My mind is cracking open, slowly but inexorably.
I thought it would hurt more.
What began in Bali has been spreading, first through books, then through conversation, then through events that put my emerging ideas through the fire of real-life experience. Although deeply unnerving, this breaking open has delivered me to an unexpected place. A place where I’m beginning to see that all the *bad* in life is just as important as the *good* — two sides of the same coin we call balance.
And so I give thanks for things I previously thought to banish:
What better reason to savor the pleasure of a roaring fire?
Name another way I get to sit for hours, in a dark and quiet room, and feel 100% justified about getting nothing, and I mean absolutely nothing, accomplished?
Without it I would never experience inspiration — that profound moment when the damn of uncertainty finally breaks open and a blank page submerges beneath a torrent of ideas.
Kids That Struggle
If my kids were perfect I’d never cry tears of joy as they emerge from their tribulations bolder, stronger, and infinitely wiser.
By observation they teach me both what to do and what not to do, equally valuable lessons.
What better way to learn tolerance?
Without it I would be insufferable, a person not worth knowing.
Because it is the greatest teacher of them all — how else do we practice faith, hope, perseverance, resolve, transcendence, acceptance, and occasional triumph?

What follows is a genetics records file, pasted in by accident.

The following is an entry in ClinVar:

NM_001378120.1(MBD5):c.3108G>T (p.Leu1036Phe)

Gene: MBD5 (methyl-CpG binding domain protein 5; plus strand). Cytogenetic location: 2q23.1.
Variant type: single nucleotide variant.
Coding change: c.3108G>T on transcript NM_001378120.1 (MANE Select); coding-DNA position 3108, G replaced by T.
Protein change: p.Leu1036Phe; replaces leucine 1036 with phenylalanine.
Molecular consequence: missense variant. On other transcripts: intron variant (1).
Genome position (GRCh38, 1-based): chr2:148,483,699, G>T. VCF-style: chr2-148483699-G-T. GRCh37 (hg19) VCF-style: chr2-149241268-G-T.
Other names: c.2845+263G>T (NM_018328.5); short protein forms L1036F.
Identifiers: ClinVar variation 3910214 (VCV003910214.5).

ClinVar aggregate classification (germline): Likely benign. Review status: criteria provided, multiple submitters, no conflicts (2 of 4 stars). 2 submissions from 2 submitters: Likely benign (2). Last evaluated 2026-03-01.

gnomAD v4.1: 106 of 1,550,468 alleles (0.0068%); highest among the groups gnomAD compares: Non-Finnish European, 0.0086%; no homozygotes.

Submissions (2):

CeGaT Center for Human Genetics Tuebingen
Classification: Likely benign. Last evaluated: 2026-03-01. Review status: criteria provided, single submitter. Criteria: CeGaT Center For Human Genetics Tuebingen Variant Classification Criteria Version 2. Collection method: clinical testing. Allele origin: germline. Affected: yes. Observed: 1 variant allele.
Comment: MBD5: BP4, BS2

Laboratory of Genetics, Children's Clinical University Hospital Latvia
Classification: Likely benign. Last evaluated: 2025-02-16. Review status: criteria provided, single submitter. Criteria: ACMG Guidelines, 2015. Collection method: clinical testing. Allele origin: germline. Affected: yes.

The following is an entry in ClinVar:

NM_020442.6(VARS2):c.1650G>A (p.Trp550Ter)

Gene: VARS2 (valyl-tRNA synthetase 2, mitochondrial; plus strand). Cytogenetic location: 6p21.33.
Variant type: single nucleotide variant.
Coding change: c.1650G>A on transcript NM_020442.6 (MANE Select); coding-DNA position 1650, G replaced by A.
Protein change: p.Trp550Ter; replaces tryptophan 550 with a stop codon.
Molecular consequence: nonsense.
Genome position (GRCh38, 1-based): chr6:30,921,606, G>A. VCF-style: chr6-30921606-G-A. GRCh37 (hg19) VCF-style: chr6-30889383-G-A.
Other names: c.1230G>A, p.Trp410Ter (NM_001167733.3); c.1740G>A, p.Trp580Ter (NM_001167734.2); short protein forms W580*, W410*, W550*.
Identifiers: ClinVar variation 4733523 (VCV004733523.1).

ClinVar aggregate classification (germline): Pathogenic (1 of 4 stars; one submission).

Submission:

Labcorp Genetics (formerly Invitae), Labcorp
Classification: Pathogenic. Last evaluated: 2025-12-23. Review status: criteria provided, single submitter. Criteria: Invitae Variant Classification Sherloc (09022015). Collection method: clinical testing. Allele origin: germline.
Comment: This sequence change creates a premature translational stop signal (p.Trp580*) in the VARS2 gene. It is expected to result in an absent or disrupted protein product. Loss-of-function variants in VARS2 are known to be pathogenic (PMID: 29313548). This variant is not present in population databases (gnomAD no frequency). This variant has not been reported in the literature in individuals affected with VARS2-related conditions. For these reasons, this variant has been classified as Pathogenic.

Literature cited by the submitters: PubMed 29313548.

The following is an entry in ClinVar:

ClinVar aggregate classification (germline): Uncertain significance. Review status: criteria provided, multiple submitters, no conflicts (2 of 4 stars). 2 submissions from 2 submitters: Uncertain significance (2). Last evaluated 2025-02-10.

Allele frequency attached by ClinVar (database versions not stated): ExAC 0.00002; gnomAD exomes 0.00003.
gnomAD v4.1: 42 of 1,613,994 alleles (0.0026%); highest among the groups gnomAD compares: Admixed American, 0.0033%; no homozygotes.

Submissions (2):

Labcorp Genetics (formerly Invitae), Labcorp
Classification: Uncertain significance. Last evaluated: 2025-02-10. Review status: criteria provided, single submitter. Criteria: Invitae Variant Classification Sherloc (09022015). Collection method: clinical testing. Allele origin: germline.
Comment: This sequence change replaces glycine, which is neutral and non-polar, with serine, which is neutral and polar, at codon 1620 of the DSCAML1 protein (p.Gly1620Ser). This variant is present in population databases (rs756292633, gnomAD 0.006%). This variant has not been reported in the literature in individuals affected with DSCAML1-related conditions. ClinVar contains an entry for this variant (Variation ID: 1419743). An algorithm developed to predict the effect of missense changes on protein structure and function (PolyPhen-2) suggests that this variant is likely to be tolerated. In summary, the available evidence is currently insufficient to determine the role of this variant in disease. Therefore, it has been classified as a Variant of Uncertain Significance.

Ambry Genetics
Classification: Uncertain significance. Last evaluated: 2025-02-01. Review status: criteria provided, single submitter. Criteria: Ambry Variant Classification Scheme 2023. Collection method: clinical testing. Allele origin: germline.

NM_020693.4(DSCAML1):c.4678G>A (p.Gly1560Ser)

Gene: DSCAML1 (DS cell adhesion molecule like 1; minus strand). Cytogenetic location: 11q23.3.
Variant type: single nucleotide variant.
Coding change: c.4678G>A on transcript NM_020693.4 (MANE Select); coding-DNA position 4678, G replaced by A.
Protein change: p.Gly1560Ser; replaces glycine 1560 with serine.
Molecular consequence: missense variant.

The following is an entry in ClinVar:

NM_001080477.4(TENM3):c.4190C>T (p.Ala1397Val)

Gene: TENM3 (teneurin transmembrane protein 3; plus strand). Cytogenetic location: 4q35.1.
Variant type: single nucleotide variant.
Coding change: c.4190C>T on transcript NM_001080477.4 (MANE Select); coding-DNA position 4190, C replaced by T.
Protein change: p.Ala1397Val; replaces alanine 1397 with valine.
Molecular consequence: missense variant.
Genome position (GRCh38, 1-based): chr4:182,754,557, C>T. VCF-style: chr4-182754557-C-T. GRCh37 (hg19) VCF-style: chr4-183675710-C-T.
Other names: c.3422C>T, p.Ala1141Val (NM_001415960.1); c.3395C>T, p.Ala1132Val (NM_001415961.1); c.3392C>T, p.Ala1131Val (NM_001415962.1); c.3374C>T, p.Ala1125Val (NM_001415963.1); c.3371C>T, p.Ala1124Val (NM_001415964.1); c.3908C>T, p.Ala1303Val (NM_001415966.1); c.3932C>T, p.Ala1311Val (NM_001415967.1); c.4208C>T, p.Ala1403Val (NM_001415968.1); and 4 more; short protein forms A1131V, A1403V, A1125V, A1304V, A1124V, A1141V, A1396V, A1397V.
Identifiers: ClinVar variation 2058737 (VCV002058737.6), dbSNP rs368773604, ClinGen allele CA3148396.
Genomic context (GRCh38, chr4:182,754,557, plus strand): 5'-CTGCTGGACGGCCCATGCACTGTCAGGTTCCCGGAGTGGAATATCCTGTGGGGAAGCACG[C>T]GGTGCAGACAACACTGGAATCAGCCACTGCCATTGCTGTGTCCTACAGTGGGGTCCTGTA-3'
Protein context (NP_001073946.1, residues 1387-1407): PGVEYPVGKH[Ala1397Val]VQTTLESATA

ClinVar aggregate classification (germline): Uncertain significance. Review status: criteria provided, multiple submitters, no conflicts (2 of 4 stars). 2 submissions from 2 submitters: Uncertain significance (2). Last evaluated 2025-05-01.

Or more precisely, my own, because I cannot (yet) be thankful for being left behind by those I love. And yet embracing the very finite nature of my own existence drives me to be fully present to every precious moment I am granted. Indeed, it is precisely because I am mindful it will all end (and far too soon) that I am able to savor it so deeply. Remove the sting of death and what would it matter, present or not present, there’d always be another moment.
Embrace the suck, said a very wise man.
I used to think it meant stop complaining, grin and bear it, stiff upper lip and all that stuff. But I was wrong. He meant hold all that is bad in one hand, and all that is good in the other, and feel the way in which they perfectly balance. How they shape and intensify this thing called the human experience.
He meant be grateful, no matter what.